“All Pete Rose did was bet on his own team to win ….fairly,’’ former Major League pitcher Phil Hughes tweeted.
Rose, of course, received a lifetime ban in 1989.
But just like Rose betting on the Cincinnati Reds as manager, the Astros’ actions severely tarnished the game’s integrity in virtually every imaginable way.
MORE ON THE ASTROS SCANDAL
- MLB hands down historic punishment to Astros for sign stealing
- Astros fire manager, GM after MLB's cheating investigation
- After Astros' sign-stealing suspensions, Red Sox's Alex Cora is next
If you’re the Los Angeles Dodgers, how can you not be infuriated by the memories of watching the Astros and Red Sox winning back-to-back World Series in front of your fans at Dodger Stadium?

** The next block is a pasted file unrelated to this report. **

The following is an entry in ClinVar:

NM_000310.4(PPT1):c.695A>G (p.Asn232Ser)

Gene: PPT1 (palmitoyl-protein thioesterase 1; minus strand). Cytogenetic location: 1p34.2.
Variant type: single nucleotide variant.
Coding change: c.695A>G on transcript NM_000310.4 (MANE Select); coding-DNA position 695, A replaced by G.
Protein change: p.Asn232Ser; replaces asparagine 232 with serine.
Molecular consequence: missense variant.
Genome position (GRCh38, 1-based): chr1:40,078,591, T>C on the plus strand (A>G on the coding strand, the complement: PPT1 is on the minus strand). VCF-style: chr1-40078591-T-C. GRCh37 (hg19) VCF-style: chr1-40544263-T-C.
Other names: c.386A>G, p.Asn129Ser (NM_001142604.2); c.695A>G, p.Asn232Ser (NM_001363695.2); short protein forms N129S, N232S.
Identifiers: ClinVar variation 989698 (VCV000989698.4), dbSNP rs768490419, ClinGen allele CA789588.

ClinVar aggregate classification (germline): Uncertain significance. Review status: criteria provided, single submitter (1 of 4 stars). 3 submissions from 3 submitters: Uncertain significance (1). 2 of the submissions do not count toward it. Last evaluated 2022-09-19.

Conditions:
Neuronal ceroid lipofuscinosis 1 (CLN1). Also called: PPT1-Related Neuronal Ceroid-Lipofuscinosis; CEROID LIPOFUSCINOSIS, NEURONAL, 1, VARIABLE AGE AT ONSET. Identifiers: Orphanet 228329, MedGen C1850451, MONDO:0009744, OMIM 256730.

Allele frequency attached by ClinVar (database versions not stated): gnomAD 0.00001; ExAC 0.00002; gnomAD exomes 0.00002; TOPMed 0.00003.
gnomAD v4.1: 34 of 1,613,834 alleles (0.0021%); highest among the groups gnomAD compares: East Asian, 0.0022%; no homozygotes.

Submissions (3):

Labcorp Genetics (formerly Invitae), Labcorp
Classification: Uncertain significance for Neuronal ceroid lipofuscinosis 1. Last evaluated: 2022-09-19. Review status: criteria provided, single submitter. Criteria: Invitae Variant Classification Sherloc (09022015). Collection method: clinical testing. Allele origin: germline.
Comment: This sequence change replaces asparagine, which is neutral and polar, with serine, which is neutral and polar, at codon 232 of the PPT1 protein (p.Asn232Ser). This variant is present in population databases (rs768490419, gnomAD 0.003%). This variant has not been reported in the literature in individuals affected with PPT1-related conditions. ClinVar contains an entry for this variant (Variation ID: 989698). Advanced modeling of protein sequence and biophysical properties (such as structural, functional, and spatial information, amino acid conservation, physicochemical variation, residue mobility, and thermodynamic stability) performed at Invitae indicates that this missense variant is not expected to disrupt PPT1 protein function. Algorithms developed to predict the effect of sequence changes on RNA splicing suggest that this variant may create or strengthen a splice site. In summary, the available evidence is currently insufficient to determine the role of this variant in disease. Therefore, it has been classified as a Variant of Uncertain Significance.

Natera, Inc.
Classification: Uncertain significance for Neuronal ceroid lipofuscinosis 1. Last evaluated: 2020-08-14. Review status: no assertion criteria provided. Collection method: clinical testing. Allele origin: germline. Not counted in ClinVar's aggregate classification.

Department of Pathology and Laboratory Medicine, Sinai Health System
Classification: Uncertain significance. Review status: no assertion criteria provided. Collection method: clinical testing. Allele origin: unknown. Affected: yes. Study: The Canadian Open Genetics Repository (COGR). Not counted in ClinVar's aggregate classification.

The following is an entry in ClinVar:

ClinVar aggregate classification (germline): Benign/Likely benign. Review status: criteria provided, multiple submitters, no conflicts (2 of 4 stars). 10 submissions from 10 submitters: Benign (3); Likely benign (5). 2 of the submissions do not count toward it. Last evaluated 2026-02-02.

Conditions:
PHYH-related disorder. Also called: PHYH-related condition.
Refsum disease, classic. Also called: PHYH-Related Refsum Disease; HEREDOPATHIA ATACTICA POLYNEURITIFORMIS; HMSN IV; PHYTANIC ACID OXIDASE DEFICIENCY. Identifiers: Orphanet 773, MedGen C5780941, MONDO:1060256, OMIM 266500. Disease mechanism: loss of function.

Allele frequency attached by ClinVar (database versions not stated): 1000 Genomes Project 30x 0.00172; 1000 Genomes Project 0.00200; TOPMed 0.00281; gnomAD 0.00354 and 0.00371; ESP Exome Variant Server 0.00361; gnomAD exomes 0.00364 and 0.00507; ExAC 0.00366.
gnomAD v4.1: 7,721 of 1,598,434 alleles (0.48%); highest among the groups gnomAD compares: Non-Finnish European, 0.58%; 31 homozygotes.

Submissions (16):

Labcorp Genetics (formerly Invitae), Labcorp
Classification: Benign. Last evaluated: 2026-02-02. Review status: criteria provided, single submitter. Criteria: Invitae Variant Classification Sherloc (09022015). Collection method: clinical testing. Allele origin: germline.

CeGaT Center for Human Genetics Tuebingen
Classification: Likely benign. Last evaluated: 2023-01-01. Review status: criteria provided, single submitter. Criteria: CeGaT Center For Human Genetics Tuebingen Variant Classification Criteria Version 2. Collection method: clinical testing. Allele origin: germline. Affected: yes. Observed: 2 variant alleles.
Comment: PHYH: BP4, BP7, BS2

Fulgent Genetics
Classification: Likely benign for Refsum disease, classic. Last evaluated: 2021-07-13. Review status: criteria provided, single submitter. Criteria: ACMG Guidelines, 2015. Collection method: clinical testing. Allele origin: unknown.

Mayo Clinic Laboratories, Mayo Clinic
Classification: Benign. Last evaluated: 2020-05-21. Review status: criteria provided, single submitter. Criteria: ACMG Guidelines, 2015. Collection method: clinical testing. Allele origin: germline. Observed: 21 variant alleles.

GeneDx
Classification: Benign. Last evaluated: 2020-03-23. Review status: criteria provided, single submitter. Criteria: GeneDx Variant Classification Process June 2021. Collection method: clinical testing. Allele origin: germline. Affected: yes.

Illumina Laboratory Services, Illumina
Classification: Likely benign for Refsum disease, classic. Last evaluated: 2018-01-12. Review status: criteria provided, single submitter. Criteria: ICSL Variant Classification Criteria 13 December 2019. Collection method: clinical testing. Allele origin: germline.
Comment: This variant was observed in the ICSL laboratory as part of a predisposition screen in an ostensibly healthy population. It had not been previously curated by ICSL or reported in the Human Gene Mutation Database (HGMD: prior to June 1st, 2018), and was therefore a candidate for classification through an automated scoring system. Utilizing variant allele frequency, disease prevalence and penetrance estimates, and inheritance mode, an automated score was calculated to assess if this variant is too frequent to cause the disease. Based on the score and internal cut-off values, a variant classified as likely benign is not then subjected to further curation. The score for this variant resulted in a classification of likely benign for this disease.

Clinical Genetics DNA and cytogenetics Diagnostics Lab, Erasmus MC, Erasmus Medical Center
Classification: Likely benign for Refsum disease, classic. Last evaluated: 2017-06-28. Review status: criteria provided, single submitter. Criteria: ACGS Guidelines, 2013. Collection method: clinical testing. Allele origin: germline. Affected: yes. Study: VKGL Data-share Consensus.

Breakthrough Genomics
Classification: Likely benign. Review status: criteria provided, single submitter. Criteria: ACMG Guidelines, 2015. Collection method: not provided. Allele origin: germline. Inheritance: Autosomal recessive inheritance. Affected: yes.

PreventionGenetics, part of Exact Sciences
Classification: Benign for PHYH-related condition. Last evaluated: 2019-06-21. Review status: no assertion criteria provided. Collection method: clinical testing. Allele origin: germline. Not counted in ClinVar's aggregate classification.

If you were managerial candidates for the Red Sox and New York Mets’ openings that went to Cora and Carlos Beltran – who was on that ’17 Astros’ team and took part in the cheating – how can you not feel like you were robbed out of a job?
Outcome of games were distorted. Jobs were lost. Salaries were compromised.
“Assessing discipline of players for this type of conduct is both difficult and impractical,’’ Manfred said. “It is difficult because virtually all of the Astros’ players had some involvement or knowledge of the scheme, and I am not in a position based on the investigative record to determine with any degree of certainty every player who should be held accountable, or their relative degree of culpability.
“It is impractical given the large number of players involved, and the fact that many of those players now play for other clubs.’’